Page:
Thursday, May 31, 2012

RE: [NNSD] Mass meeting and rally advocating Newa Rajya

May 31, 2012
Bihari K Shrestha

Dear Bihari jee
Thanks a lot for your solidarity.
Besides the question of greater and wider integration, as in Europe, there is another question of Newa identity that I view differently from Newars demanding Newa Rajya. For me Newa identity is like an orchid which thrives on a tree, taken away from which it stands the risk of withering away. There are people of Newa descent in India whose Newa identity is non-existent. At best they are identified as Indians of Nepali origin.

With best regards,


Ratna Sansar Shrestha, FCA
Senior Water Resource Analyst

From: [] On Behalf Of Bihari Shrestha
Sent: Sunday, May 20, 2012 18:34
Subject: Re: [NNSD] Mass meeting and rally advocating Newa Rajya

Dear Ratna Sansarjee,

I would like to join you in your advocacy of the inadvisability of a separate Newar state by adding that such a development would be counterproductive for the Newars themselves too, even as it would also be detrimental for the development of other regions and people in the country. Compared to what the Newars were like socio-economically at the time of the end of the Rana regime when the country broke its international isolation, more than anybody else it has been the Newars who have gained immensely in terms of social, economic and political growth. While they traditionally enjoyed dominance in trade, government service and access to education, today Newars have even excelled Bahuns in HDI in Nepal, and that has been possible due to the fact that Kathmandu valley has always been the hub of all development activities in Nepal that have steadily been on the rise both in its range of functions, their magnitude and their outreacfh in and out of the country. This has been further aided by the steady rise in its population, made possible by the absence of restriction to move into the valley. Most of today's Newars in Kathmandu is a cosmopolitan man and his society of reference is the international community. Its one single example is that despite the provision of a separate department for Nepal Bhasa (i.e. Newari) in the TU, they are hardpressed to find students, more so at advantced levels. While there are a few self-styled Newar leaders too demanding Newa Rajya (the Maoist assignment) or the Nepal Mandala (the demand of the ethnic Newar chauvanists), most Newars do not want themselves to be caged in all over again into any arbitrarily defined territory and feud against all manners of caste ethnic people, living in and outside its boundary. While such federalisation of the country should have been put to a referendum to start with, the Maoists, who learnt the art of divide and rule from their mentors in India who themselves inherited it from their British colonial masters, did not happen to believe in public opinion; they want to impose their own ideas-unbaked, half-baked or whatever--on the people on the strength of the barrel of the gun that they had procured from outside too. If nobody else, the Newars at least must send the message that the time is for greater and wider integration like in Euprope, SE Asia, North and South America and so on to benefit from the ever more potent factor of economy of scale in the development of mankind.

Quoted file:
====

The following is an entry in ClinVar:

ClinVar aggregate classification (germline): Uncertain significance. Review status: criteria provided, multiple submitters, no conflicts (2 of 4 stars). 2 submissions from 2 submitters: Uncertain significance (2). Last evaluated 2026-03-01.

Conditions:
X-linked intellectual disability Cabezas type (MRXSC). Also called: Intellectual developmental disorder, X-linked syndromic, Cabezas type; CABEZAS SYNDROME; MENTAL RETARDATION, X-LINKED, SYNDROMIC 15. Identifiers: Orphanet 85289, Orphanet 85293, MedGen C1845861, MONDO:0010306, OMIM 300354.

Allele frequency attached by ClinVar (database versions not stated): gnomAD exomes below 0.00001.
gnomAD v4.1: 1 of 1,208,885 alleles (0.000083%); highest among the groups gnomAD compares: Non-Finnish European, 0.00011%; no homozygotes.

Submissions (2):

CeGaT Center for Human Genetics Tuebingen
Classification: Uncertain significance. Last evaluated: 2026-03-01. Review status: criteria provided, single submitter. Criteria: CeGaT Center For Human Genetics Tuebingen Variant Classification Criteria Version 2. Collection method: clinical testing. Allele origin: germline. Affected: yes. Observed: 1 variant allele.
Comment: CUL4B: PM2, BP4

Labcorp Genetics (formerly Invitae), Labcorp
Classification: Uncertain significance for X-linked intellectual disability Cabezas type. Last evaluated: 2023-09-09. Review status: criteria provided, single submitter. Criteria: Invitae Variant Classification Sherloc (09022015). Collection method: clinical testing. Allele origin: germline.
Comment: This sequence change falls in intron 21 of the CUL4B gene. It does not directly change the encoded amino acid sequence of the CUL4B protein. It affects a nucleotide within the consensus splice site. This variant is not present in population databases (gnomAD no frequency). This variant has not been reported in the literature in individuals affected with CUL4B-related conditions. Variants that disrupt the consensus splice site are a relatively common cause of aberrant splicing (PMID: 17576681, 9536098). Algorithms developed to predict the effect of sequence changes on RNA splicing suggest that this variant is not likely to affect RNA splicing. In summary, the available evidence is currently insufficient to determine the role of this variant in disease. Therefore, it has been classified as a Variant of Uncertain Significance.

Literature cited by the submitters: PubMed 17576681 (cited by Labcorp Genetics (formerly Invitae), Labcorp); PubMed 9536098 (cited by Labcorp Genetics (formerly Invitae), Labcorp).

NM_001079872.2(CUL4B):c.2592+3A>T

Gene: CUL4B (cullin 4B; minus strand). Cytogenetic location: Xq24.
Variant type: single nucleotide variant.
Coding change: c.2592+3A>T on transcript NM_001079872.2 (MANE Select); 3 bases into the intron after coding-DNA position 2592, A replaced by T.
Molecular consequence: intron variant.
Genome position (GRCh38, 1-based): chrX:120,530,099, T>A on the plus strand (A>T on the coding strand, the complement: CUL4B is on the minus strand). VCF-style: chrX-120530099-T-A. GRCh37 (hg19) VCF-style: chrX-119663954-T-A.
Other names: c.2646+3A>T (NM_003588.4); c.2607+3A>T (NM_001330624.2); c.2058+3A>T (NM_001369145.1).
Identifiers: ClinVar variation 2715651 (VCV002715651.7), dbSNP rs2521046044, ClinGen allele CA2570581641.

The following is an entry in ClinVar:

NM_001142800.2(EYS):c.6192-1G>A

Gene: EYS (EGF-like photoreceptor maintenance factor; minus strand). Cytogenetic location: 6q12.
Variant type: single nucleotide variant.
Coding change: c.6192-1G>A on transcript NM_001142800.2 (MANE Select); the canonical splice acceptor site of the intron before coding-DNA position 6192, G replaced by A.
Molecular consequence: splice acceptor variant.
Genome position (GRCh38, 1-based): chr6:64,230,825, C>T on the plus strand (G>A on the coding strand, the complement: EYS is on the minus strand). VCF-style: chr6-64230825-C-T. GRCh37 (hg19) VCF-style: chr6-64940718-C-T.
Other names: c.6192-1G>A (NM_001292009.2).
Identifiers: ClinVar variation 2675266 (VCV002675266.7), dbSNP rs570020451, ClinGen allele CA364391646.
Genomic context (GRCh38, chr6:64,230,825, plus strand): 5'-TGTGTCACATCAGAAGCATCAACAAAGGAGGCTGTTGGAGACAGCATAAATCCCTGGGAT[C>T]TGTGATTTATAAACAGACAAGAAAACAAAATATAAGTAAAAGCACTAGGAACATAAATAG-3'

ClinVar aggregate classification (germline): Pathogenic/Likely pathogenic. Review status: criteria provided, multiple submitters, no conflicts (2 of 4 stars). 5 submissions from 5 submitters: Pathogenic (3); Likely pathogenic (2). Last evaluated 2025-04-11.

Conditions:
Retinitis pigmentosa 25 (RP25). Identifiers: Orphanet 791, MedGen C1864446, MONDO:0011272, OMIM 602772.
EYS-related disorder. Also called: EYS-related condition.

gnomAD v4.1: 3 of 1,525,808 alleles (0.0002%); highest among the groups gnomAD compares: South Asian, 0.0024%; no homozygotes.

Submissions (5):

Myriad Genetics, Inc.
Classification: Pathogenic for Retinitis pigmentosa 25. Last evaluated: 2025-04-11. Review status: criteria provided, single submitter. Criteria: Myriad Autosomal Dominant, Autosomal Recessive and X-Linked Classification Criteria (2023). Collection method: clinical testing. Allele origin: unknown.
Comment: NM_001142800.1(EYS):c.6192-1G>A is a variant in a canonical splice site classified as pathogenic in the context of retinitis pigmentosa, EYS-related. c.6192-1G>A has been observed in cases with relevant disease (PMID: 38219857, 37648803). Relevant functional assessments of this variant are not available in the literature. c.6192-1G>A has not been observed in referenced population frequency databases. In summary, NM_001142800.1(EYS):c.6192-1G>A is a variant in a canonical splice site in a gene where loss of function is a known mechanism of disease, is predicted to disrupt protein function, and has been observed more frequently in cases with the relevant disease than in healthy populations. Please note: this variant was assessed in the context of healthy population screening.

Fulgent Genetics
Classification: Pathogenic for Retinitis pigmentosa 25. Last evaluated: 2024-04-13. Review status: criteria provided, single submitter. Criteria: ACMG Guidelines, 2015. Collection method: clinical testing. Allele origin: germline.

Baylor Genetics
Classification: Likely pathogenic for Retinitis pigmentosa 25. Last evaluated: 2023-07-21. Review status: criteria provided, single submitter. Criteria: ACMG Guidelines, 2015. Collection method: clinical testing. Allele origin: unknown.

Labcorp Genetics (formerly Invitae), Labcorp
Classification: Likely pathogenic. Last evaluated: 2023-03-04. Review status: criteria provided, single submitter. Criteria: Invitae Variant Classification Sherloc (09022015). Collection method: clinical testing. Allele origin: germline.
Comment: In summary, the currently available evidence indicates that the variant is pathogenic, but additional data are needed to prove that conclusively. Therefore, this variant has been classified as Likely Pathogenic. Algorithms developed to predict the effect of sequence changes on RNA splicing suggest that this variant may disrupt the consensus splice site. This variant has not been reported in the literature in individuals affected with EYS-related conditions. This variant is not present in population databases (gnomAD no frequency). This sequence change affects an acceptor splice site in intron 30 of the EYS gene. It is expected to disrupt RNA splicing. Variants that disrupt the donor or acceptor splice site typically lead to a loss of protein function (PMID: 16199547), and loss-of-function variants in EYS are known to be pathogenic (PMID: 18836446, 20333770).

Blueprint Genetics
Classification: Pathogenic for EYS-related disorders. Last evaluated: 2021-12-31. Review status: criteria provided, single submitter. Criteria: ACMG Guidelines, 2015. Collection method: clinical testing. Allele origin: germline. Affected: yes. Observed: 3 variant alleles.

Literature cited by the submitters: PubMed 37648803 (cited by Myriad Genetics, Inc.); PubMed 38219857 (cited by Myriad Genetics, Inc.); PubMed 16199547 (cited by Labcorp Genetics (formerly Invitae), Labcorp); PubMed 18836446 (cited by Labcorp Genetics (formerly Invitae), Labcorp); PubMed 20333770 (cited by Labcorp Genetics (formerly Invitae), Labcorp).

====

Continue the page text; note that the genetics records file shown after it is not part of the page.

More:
Warm regards

Bihari Krishna Shrestha

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